DataLoader have to be injected at field resolver argument level and NOT as constructor arguments since the lifetime of a DataLoader is in many cases shorter than the class containing the field resolvers.

public Task<Person> GetPerson(string id, [DataLoader]PersonDataLoader personLoader)
{
    return personLoader.LoadAsync(id);
}

It is important that you do not have to register a DataLoader with your dependency injection provider. Hot Chocolate will handle the instance management and register all DataLoader automatically with the DataLoader registry that we have added earlier.

Now, person requests in a single execution batch will be batched to the data source.

But there are still some more issues ahead that DataLoader will help us with. For that we should amend our query a little bit.

{
  a: person(id: "a") {
    name
    friends {
      name
    }
  }

  b: person(id: "b") {
    name
    friends {
      name
    }
  }
}

The above query now drills down into the friends property, which again yields persons.

Let's say our person object is located in a Mongo database and the document would look something like the following:

{
  "id":"a"
  "name":"Foo"
  "friends": [
    "b",
    "c",
    "d"
  ]
}

{
  "id":"b"
  "name":"Bar"
  "friends": [
    "a",
    "c",
    "e"
  ]
}

The person with ID a is also friends with person b. Moreover, a is also friends with c and d. Furthermore, b is friends with a and also friends with c and e. The best case now would be that we only fetch c, d and e since we have already fetched a and b.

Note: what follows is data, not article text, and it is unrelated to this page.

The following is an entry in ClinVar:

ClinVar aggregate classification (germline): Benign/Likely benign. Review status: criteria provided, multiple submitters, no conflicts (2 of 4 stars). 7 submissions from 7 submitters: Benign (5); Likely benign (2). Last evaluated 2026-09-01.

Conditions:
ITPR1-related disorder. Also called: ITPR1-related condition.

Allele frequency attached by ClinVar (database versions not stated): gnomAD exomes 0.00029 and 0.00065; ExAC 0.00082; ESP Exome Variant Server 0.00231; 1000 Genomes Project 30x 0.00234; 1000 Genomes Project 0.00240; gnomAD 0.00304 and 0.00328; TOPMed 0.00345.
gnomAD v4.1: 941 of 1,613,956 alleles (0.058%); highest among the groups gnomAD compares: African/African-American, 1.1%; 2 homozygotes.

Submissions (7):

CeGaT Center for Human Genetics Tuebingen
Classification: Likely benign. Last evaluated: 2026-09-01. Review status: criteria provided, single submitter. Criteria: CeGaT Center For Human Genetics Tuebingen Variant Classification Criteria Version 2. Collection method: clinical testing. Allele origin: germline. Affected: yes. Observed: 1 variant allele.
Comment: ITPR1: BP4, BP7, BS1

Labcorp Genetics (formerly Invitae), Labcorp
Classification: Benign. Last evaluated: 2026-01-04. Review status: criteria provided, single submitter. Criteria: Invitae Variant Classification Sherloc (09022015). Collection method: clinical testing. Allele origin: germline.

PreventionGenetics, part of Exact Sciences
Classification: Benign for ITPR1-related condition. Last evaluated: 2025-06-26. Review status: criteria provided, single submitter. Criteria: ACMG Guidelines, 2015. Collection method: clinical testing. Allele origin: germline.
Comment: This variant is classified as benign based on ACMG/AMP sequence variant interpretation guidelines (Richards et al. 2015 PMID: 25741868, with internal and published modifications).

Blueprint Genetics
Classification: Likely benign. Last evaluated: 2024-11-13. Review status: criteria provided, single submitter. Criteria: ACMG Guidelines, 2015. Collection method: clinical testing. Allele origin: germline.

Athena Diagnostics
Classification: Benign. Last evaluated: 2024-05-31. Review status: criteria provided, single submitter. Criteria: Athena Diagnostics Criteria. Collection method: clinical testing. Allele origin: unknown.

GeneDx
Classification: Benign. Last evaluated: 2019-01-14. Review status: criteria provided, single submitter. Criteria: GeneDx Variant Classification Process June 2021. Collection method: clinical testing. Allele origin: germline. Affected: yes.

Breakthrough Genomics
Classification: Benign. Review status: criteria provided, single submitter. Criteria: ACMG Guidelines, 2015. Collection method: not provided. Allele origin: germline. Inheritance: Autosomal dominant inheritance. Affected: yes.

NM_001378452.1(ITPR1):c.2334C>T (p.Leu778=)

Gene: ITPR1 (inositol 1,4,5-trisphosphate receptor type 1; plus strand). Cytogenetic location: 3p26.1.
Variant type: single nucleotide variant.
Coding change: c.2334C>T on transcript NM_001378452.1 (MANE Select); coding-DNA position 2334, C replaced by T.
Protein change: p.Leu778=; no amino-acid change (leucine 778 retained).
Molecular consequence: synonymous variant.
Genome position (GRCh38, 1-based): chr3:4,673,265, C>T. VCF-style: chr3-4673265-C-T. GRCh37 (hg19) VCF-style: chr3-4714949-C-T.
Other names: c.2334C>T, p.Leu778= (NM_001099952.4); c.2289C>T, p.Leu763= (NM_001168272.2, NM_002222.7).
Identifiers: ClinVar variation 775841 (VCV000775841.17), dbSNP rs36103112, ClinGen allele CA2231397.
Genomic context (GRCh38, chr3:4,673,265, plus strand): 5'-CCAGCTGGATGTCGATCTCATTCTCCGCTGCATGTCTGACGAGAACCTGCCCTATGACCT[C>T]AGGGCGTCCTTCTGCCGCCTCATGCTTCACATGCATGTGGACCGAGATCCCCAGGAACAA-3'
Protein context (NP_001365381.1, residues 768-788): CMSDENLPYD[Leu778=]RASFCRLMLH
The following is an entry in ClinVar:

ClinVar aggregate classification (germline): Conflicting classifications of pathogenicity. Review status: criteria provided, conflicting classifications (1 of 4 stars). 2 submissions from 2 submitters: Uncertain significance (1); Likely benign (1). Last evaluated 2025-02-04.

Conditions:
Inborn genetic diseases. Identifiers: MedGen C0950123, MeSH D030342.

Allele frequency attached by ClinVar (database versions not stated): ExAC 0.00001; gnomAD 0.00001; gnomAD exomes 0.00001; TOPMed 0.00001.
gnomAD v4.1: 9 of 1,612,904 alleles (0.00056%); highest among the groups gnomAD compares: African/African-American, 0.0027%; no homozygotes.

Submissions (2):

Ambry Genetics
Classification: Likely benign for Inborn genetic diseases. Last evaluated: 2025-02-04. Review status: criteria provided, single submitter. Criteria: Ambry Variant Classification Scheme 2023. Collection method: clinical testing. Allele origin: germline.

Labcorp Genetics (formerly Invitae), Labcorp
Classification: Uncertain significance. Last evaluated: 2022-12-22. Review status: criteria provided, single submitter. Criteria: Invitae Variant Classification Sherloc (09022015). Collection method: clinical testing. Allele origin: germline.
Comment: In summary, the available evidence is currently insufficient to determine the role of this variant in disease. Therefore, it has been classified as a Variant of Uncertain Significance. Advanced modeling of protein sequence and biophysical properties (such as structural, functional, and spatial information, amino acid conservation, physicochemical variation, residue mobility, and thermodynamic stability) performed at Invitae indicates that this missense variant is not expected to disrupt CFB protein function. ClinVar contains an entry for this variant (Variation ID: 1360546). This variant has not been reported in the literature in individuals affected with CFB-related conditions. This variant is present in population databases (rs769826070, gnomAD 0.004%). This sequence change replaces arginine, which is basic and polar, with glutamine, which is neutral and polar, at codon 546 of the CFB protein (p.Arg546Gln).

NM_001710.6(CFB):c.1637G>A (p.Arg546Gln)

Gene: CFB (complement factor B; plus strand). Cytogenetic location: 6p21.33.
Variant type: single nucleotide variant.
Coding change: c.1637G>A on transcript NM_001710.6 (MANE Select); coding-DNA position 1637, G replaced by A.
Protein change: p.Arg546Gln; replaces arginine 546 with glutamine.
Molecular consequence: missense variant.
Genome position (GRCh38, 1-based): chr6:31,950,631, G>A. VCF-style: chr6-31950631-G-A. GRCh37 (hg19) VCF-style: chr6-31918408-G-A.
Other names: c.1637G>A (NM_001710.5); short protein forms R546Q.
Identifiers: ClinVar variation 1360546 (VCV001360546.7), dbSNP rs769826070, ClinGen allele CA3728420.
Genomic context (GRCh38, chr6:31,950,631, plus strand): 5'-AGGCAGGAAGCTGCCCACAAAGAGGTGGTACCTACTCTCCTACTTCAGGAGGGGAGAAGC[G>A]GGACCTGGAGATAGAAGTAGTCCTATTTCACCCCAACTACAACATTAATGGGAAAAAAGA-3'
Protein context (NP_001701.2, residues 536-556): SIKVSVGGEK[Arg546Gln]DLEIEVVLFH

This is the second problem class the DataLoader utility helps us with since the DataLoader contains a cache and holds the resolved instances by default for the duration of your request.

Delegate DataLoader

With the class DataLoader you have full control of how the DataLoader works. But in many cases this control is not needed. We have specified four classes of DataLoaders that can be specified as delegate.

Batch DataLoader

The batch DataLoader collects requests for entities per processing level and send them as a batch request to the data source. Moreover, the DataLoader caches the retrieved entries within a request.

The batch DataLoader gets the keys as IReadOnlyList<TKey> and returns a IReadOnlyDictionary<TKey, TValue>.

public Task<Person> GetPerson(string id, IResolverContext context, [Service]IPersonRepository repository)
{
    return context.BatchDataLoader<string, Person>("personByIdBatch", keys => repository.GetPersonBatchAsync(keys)).LoadAsync(id);
}

An example with the Batch Dataloader can be found here.

Group DataLoader

The Group DataLoader is also a batch DataLoader but instead of returning one entity per key it returns multiple entities per key. As with the Batch DataLoader retrieved collections are cached within a request.

The Group DataLoader gets the keys as IReadOnlyList<TKey> and returns a ILookup<TKey, TValue>.

public Task<IEnumerable<Person>> GetPersonByCountry(string country, IResolverContext context, [Service]IPersonRepository repository)
{
    return context.GroupDataLoader<string, Person>("personByCountry", keys => repository.GetPersonsByCountry(keys).ToLookup(t => t.Country)).LoadAsync(country);
}

An example with the Batch Dataloader can be found here.

Cache DataLoader

The cache DataLoader is basically the easiest to implement since there is no batching involved. So, we can just use the initial GetPersonById method. We, do not get the benefits of batching with this one, but if in a query graph the same entity is resolved twice we will load it only once from the data source.